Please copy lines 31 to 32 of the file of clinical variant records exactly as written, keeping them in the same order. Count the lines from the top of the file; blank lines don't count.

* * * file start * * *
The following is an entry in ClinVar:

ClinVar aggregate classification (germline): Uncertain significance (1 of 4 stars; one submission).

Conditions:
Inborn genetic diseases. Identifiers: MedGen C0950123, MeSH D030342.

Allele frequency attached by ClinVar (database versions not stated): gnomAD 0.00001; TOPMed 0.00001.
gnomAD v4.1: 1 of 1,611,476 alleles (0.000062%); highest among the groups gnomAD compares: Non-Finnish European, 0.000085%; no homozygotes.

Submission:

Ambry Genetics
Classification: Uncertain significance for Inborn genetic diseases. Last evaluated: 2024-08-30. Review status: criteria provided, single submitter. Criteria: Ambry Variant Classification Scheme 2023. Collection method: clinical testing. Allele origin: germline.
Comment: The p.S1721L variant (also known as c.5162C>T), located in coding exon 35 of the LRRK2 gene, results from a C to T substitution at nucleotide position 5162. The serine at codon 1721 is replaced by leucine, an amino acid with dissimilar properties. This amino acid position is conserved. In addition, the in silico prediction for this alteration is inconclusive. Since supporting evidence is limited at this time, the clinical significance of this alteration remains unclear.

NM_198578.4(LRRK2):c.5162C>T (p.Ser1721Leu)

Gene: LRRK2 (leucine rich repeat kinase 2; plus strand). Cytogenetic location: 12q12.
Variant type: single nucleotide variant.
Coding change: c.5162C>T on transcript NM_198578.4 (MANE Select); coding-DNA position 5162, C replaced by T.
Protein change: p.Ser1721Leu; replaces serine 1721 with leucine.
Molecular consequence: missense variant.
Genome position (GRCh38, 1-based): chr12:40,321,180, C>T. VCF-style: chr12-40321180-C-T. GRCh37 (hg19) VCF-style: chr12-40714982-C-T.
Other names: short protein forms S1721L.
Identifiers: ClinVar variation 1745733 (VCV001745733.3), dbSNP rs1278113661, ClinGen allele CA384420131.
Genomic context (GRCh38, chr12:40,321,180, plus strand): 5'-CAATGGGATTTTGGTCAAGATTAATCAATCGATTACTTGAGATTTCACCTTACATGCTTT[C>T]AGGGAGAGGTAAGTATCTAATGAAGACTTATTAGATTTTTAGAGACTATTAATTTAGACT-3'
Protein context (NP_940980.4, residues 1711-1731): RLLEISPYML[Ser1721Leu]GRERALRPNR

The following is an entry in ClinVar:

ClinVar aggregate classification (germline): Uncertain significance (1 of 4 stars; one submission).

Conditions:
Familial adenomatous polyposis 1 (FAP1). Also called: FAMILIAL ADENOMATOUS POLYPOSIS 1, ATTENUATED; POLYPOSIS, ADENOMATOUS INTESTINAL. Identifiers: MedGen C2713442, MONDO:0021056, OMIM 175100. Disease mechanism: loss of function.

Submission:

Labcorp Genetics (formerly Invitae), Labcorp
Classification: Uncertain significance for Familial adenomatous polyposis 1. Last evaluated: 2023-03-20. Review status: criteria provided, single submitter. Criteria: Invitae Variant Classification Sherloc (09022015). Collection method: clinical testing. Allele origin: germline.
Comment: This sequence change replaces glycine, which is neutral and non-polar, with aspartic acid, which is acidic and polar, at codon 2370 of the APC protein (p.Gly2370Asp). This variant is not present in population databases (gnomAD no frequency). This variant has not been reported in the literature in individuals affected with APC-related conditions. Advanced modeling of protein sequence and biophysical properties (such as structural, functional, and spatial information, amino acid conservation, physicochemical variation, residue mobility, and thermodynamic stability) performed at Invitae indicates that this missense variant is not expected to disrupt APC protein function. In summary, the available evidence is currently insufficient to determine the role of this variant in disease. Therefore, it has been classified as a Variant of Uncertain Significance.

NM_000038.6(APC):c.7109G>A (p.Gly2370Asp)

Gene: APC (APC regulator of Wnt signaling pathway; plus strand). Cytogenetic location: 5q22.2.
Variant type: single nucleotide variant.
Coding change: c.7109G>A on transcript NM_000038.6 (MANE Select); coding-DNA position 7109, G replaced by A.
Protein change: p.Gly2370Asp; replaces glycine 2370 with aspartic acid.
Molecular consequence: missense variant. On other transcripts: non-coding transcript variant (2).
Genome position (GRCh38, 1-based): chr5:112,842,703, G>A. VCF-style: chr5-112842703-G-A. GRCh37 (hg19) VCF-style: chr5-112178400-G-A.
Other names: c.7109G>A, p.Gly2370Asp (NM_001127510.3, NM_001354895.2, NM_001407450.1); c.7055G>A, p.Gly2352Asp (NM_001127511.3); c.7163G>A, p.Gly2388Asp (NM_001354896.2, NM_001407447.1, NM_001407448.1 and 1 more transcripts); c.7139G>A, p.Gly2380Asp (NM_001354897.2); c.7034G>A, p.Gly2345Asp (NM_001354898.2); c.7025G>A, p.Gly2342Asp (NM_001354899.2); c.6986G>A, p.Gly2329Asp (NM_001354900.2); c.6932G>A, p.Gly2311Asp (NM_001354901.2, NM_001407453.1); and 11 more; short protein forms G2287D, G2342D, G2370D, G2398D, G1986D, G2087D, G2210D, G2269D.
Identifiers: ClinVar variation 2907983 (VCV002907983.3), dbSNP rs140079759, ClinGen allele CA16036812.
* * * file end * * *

Gene: APC (APC regulator of Wnt signaling pathway; plus strand). Cytogenetic location: 5q22.2.
Variant type: single nucleotide variant.